Appellant Vullings' bare assertion her "ability to post in any amount is severely limited." 18
Appellant Vullings, represented by her husband who regularly represents objectors to class
action settlements, admittedly has not paid legal fees to her husband. We have no independent
basis to find she is unable to post a costs bond to secure her appeal. Similarly, besides Appellant
Vullings' unsupported assertion, Appellants present no evidence an appeal bond posted for each
appeal will "preclude pursuit of the appeal" 19 and most Appellants suggest $1,235.52 is a
reasonable bond amount.
Liability on a $120,000 bond may likely preclude pursuit of an
appeal. This appears to be the Class goal: the Class' proposed order requires the Appellants to
jointly and severally post a $120,000 bond or dismiss their appeal. 20 This carrot and big stick
approach is contrary to the right of any disappointed objector to file a notice of appeal.
While we hesitate to self-characterize our July 29, 2016 analysis as non-appealable, we
find the arguments on appeal are largely filed by objectors who played minor roles in our Final
We viewed the objections raised by the Competitive Enterprise Institute
Center for Class Action Fairness to be among the strongest; the experienced Attorney Schulman
representing the Center did not appeal our July 29, 2016 Order.
We denied objections as to
adequacy of notice, manageability under Rule 23, commonality of damages under differing state
laws, and adequacy of Class Counsel's representation when we approved the settlement after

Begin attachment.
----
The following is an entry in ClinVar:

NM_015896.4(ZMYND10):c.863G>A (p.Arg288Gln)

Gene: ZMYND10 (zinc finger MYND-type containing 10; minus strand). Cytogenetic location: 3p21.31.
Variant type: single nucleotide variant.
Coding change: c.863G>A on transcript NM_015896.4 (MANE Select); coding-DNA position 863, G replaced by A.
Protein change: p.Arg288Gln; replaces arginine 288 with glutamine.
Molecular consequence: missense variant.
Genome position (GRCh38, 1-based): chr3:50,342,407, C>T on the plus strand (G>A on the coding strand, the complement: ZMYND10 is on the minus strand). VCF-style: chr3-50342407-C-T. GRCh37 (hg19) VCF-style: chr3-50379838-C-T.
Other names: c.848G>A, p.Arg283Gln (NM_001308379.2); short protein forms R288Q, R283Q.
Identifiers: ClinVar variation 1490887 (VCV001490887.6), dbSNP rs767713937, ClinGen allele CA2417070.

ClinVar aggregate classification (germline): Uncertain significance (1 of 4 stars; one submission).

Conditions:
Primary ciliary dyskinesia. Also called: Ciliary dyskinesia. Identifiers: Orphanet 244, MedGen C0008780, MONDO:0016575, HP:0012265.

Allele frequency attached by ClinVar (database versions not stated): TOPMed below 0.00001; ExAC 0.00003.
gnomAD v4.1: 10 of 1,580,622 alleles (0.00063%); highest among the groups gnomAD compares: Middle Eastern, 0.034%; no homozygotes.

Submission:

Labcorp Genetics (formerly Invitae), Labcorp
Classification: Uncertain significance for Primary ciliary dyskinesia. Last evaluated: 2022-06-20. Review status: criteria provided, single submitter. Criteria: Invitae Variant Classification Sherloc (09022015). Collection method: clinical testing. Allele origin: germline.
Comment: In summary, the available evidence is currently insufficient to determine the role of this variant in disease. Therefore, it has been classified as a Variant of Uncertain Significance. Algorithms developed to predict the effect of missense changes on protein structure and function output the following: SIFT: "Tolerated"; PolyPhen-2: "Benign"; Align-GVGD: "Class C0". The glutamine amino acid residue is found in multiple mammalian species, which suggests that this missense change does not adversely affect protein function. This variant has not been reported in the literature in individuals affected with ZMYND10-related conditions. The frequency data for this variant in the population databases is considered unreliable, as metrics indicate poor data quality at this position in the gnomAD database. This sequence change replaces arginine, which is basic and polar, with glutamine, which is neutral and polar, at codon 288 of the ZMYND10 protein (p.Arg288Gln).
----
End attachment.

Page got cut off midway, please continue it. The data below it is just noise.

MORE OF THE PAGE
exhaustive briefing and a Final Fairness Hearing. While the other factors weigh more heavily in
our decision to require a costs appeal bond, we also find the appellate arguments remain unlikely
to succeed. We carefully evaluated these same arguments and addressed them in our July 29,
2016 Memorandum. 21 While Class Counsel negotiated a creative settlement based on a choice
between cash and a voucher knowing the vast majority of the Class would elect the voucher, the
underlying settlement fairness issues under the Class Action Fairness Act and mixed settlements
have been litigated in this Circuit and nationally.
We did not see a basis for the Appellants'
challenges to the fairness of the settlement and are aware of no change in the Law since our July
29, 2016 Opinion.
A costs bond is more appropriate absent specificity on administrative fees.
We face a more difficult issue in setting the amount of an appeal bond. Class Counsel
asks we include $1,235.52 for Rule 39 costs and $120,000 representing $7,500 per month for
administrative costs managing the settlement fund for 16 months. We include Rule 39 costs but
decline to include administrative costs.
In the accompanying Order, we include a fair, and largely undisputed, amount of Rule 39
costs for each appeal but not administrative expenses. We include the costs under Third Circuit
Local Appellate Rule 39.3(a) estimated by the Class to be $1,235.32 and not seriously disputed
by an Appellant. Objector Hipshire characterized $1,235.52 as inflated and notes $222.65 is the
Third Circuit average but then asks we grant an appeal bond of $7,200 representing 6 briefs at
Class' $1,235.52 estimate. 22 With 11 pending notices of appeal, there are potentially 11 separate
briefs on which the Class could be awarded costs.
The more difficult issue is Class Counsel's request for administrative costs.
Counsel submitted the Barkan Affidavit attesting the $7,500 a month includes expenses for (1)
handling Class Member communications; (2) ad-hoc Notice request fulfillment; (3) additional
maintenance fees for the Escrow Account, Post Office box, Settlement Website, and toll-free
line; (4) toll- free line minutes to use; (5) physical and digital document retention; and (6) project
management and systems support but not does breakdown how the $7,500 is allocated.
Barkan does not specify the efforts and we note many of the items, such as the website, toll-free
line, document retention and Class Member communications would need to continue until final
resolution in any event.
We expect Class Counsel negotiated for these fees to be already
allocated when we approved the settlement.
Class Counsel does not argue the underlying statute authorizes fee shifting between the